The cognitive, perceptual, social, environmental, and developmental factors associated with child language ability

Lines, Katrina Ann (2003) The cognitive, perceptual, social, environmental, and developmental factors associated with child language ability. PhD thesis, James Cook University.

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Abstract

Child language ability has been associated with cognitive, perceptual and social/developmental factors including auditory temporal processing, processing speed, cognitive capacity and verbal working memory. These factors have largely been identified through research on children with language impairments. In particular, specific language impairment (SLI) has been viewed as a unique opportunity to study the factors of importance in language development free from potentially confounding factors like intelligence, and social, physical and environmental effects (Leonard, 1998). The main aim of this research was to investigate whether the cognitive, perceptual and social/developmental factors identified in previous research really are important for normal language development as a whole, as the majority of research undertaken has not included children across the full range of normal language ability. In addition, the relationships between language, nonverbal intelligence and social, environmental and developmental factors are not usually considered in research on SLI due to the strict diagnostic criteria. However, these factors are hypothesised to have importance for language ability as a whole and have the potential for relationships with one another. Some task based questions were also examined. These included an investigation of McDonald and Christiansen’s (2002) contention that verbal working memory tasks are merely special types of language processing tasks, and predictions arising from Baddeley’s (1986) model of working memory. Participants included 158 seven to nine year old children who were administered a battery of language, nonverbal IQ and purpose-made tasks. The children’s parents were administered an interview that included their years of education and occupation, and language and physical risk factors for the child. Not surprisingly, results from correlational analyses indicate that most variables are significantly related to language ability. The strongest relationships for language ability were with nonverbal IQ, nonword repetition and the language developmental risk index. As was expected from the correlations, the mean differences between groups with low, average and high language ability reflect linear relationships. However, when the variance from nonverbal IQ or the language developmental risk index was removed from the analyses (via ANCOVA), no results remained significant. This indicates complex relationships between cognitive, perceptual and developmental factors, which were confirmed in the analysis of structural equation models. The best fitting model represented the hypothesis that cognitive capacity would predict language ability and was domain-specific as predicted by Baddeley’s theory of working memory. A model reversing the relationship between language and verbal working memory testing McDonald and Christiansen’s argument indicated that language ability has a significant effect on all study variables, and an almost perfectly collinear relationship with verbal working memory. The results of the study indicate that: a) multivariate research and analysis approaches are necessary to elucidate the complex predictors of language ability as univariate and quasi-experimental methods do not identify the underlying interrelationships, b) some verbal working memory tasks appear to be measuring language processing as argued by MacDonald and Christiansen, c) it may be impossible to remove the effects of language from experimental tasks, thus requiring novel means of quantifying these effects, and d) that classifying SLI as a distinct disorder may be erroneous as 13% of this nonclinical sample met all criteria for a diagnosis of SLI.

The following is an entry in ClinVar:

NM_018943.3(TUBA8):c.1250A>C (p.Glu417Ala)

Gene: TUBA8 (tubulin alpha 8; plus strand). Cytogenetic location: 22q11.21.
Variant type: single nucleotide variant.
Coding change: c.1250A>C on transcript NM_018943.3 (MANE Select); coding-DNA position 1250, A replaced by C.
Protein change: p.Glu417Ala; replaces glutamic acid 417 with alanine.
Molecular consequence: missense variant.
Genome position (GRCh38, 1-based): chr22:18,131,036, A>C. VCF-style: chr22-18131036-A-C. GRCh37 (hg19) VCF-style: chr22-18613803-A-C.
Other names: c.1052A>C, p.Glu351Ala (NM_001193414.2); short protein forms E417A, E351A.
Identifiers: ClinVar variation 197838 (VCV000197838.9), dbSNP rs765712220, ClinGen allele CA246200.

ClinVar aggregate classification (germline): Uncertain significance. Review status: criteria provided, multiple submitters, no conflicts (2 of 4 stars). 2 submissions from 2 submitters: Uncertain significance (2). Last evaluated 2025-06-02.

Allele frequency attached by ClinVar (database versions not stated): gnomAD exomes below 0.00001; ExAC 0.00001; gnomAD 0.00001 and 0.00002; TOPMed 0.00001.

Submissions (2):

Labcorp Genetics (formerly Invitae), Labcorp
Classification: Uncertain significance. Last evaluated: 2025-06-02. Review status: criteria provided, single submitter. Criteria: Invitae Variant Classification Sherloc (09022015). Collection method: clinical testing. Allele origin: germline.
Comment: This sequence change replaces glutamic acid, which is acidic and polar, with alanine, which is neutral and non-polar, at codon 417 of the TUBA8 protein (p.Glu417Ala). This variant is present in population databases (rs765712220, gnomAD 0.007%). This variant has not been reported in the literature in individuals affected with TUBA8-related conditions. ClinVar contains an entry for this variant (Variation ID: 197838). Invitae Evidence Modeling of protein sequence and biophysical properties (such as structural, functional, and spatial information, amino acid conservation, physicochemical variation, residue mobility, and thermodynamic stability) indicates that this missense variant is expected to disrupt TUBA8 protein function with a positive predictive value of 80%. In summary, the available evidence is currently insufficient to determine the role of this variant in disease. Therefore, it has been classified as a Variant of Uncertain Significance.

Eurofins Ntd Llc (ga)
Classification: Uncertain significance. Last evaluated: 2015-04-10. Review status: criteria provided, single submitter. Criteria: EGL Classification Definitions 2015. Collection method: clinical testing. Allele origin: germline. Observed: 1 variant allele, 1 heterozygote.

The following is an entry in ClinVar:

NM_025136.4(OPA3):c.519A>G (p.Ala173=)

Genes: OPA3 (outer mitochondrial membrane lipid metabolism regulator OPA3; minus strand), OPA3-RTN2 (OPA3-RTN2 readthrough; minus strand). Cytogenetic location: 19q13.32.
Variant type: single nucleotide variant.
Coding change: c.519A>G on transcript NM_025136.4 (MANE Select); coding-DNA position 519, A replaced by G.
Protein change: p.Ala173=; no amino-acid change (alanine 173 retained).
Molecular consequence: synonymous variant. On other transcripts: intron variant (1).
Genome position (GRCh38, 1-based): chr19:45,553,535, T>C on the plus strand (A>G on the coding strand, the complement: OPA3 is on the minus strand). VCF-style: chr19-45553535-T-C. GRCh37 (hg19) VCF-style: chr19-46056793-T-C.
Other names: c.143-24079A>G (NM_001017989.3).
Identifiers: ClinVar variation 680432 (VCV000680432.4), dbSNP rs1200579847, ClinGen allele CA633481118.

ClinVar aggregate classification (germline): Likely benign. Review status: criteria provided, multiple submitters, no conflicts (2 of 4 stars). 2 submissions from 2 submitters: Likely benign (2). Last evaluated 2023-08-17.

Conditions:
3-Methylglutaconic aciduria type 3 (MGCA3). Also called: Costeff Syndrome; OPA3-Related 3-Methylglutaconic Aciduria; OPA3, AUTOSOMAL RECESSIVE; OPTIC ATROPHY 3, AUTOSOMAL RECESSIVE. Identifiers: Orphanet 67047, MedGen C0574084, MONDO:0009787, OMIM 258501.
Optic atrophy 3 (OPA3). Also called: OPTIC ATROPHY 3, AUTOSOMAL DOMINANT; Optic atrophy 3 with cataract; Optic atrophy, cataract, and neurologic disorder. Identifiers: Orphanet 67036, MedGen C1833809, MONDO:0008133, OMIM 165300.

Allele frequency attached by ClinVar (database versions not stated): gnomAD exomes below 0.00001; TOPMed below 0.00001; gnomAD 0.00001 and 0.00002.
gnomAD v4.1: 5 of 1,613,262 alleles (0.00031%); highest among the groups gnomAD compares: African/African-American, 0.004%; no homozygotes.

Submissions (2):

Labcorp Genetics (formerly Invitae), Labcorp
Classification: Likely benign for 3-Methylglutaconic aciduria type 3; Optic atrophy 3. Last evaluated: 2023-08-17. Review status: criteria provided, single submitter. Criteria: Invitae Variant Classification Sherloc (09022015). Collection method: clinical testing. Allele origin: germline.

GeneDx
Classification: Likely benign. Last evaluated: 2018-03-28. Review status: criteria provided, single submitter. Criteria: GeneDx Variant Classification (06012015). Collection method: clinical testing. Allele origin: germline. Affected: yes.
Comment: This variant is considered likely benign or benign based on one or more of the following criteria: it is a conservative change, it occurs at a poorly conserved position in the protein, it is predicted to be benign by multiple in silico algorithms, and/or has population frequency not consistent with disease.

Item ID: 1134
Item Type: Thesis (PhD)
Keywords: Cognitive, perceptual, social, developmental and environmental factors, Normal language development, Specific language impairment, SLI, Nonverbal intelligence, Working memory, Nonword repetition, Language developmental risk index, Cognitive capacity, Multivariate research and analysis, Verbal working memory tasks, Language processing
Date Deposited: 25 Oct 2006
FoR Codes: 17 PSYCHOLOGY AND COGNITIVE SCIENCES > 1701 Psychology > 170103 Educational Psychology @ 0%
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